The White House strongly condemned the harassment faced by Sabrina Siddiqui, a journalist from the Wall Street Journal, who asked Prime Minister Narendra Modi a question regarding the degeneration of India’s democracy during a press event at the White House on June 22, following Modi’s meeting with U.S. President Joe Biden.
During the White House press briefing on 26 June, John Kirby, the U.S. National Security Council’s lead for strategic communication, acknowledged that the White House had received information about the incidents of harassment.
Kirby stated that the harassment of journalists is “completely unacceptable” and “antithetical to democratic principles.”
During the press interaction, Siddiqui was given the opportunity by Biden to pose questions. She inquired about the measures Modi was prepared to undertake to safeguard minority rights, protect the rights of Muslims, and uphold freedom of speech. In response, Modi defended the democratic values prevalent in India. It is important to note that Modi scarcely accepts questions from the press, despite being in power for almost a decade. The media presence of the Prime Minister has been tightly controlled by him and his bureau.
Siddiqui was trolled online regarding her religious identity, lineage, and motives upon her asking the question.
“Since some have chosen to make a point of my personal background, it feels only right to provide a fuller picture. Sometimes identities are more complex than they seem,” Siddiqui had tweeted on 24 June, with photos of herself in an Indian cricket team shirt and another of her (in Team India colours) and her father, watching India win the 2011 Cricket World Cup, as per the caption.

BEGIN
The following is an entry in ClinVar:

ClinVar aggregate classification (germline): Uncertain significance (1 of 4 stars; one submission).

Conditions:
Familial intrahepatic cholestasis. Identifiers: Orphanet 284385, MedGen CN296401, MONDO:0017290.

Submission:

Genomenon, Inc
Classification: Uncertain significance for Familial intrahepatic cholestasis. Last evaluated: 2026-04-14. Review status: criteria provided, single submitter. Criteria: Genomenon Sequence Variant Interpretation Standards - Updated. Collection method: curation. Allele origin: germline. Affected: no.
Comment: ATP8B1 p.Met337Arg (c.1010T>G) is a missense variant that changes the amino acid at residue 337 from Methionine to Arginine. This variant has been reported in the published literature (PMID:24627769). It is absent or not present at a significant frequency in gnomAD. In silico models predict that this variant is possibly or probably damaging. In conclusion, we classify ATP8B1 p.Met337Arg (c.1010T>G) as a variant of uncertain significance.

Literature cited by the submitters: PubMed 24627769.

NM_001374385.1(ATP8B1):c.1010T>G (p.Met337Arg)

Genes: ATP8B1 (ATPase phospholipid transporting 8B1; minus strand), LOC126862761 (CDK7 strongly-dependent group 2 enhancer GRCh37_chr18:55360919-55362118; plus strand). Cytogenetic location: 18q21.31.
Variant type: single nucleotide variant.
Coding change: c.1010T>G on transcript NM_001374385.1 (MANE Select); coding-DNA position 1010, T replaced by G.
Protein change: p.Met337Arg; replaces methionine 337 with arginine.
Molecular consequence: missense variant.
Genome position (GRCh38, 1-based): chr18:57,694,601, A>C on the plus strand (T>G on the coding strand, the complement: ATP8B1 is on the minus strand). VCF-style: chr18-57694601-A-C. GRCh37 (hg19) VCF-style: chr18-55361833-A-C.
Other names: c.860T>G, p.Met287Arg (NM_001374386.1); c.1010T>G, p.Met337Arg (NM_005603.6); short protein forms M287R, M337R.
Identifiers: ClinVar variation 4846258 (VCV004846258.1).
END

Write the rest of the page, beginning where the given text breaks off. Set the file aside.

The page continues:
White House Press Secretary Karine Jean-Pierre repeated Kirby’s message shortly after Kirby’s remarks on 26 June.
When Pierre was questioned about Biden’s acceptance of Modi’s response regarding rights in India, she replied by affirming their commitment to press freedom, exemplified by the press conference held the previous week. She further condemned any attempts to intimidate or harass journalists who are simply fulfilling their duties.
However, Pierre also deflected the question and declined to provide further details on the conversation between Prime Minister Modi and Biden regarding human rights and press freedom in India.
“I think that is for the Prime Minister to answer and for— for all you all to critique or write about it. I’m not going to discuss that from here,” she said, adding once again that the Biden administration was committed to freedom of the press.
South Asian Journalists Association, a journalists body said that they express their continued support of their colleague “Sabrina Siddiqui who, like many South Asian and female journalists, is experiencing harassment for simply doing her job.”
“Press freedom is the hallmark of any democracy and PM Modi leads the world’s largest democracy,” it said.
“As President of SAJA, I want to add that @SabrinaSiddiqui asked a fair question, one PM Modi’s team and anyone keeping track of news should have expected. His response and how Indian journalists haven’t had the opp to ask him this in 9 years is what we should talk about more. Anecdotally, many of us in the diaspora who have written about Modi, even tangentially, have gotten an unprecedented level of harassment, even for simple news stories. I experienced an onslaught (to a much smaller extent) in 2017 during Trump’s first ‘travel ban.’ I had written about an unfortunate incident my father, a US citizen, had experienced at Dulles airport – before a domestic flight. The deluge of hateful messages about my family background was overwhelming, infuriating, and upsetting. And I wasn’t even writing about Modi directly. But, the reaction morphed into a strange solidarity between Modi and Trump supporters – something we have seen many times over the years. something that was odd at first and yet made sense when charting the trajectory of the impact and appeal of these two leaders,” read tweets by Mythili Sampathkumar, president of SAJA.
Indian American Muslim Council, an advocacy group also strongly condemned the online attack and harassment faced by WSJ reporter for “simply asking a question about human rights violations to Prime Minister Narendra Modi.”
“Journalists play a vital role in holding leaders accountable, and they should never face harassment or intimidation for doing their job. In solidarity with Sabrina and all journalists facing similar threats,” IAMC said.